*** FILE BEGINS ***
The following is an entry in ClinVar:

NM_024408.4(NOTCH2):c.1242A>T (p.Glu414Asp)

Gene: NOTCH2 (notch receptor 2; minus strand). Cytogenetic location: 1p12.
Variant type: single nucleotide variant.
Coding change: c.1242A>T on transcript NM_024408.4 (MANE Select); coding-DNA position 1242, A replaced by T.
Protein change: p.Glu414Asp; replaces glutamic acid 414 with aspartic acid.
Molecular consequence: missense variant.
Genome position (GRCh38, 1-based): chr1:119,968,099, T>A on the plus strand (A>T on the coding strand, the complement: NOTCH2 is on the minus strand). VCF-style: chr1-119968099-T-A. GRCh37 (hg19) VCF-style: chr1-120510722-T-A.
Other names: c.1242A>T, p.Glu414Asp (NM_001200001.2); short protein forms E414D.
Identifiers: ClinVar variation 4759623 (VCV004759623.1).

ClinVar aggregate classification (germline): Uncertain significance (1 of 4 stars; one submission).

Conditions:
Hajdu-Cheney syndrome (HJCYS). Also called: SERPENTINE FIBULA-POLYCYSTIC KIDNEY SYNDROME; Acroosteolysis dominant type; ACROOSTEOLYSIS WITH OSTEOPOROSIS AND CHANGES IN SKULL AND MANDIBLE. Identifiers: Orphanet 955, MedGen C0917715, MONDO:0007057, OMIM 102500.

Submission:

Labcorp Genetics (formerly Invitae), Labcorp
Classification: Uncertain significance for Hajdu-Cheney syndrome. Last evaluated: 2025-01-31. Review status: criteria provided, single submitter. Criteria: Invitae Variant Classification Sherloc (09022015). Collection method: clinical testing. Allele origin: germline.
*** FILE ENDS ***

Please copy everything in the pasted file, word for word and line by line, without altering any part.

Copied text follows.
The following is an entry in ClinVar:

NM_024408.4(NOTCH2):c.1242A>T (p.Glu414Asp)

Gene: NOTCH2 (notch receptor 2; minus strand). Cytogenetic location: 1p12.
Variant type: single nucleotide variant.
Coding change: c.1242A>T on transcript NM_024408.4 (MANE Select); coding-DNA position 1242, A replaced by T.
Protein change: p.Glu414Asp; replaces glutamic acid 414 with aspartic acid.
Molecular consequence: missense variant.
Genome position (GRCh38, 1-based): chr1:119,968,099, T>A on the plus strand (A>T on the coding strand, the complement: NOTCH2 is on the minus strand). VCF-style: chr1-119968099-T-A. GRCh37 (hg19) VCF-style: chr1-120510722-T-A.
Other names: c.1242A>T, p.Glu414Asp (NM_001200001.2); short protein forms E414D.
Identifiers: ClinVar variation 4759623 (VCV004759623.1).

ClinVar aggregate classification (germline): Uncertain significance (1 of 4 stars; one submission).

Conditions:
Hajdu-Cheney syndrome (HJCYS). Also called: SERPENTINE FIBULA-POLYCYSTIC KIDNEY SYNDROME; Acroosteolysis dominant type; ACROOSTEOLYSIS WITH OSTEOPOROSIS AND CHANGES IN SKULL AND MANDIBLE. Identifiers: Orphanet 955, MedGen C0917715, MONDO:0007057, OMIM 102500.

Submission:

Labcorp Genetics (formerly Invitae), Labcorp
Classification: Uncertain significance for Hajdu-Cheney syndrome. Last evaluated: 2025-01-31. Review status: criteria provided, single submitter. Criteria: Invitae Variant Classification Sherloc (09022015). Collection method: clinical testing. Allele origin: germline.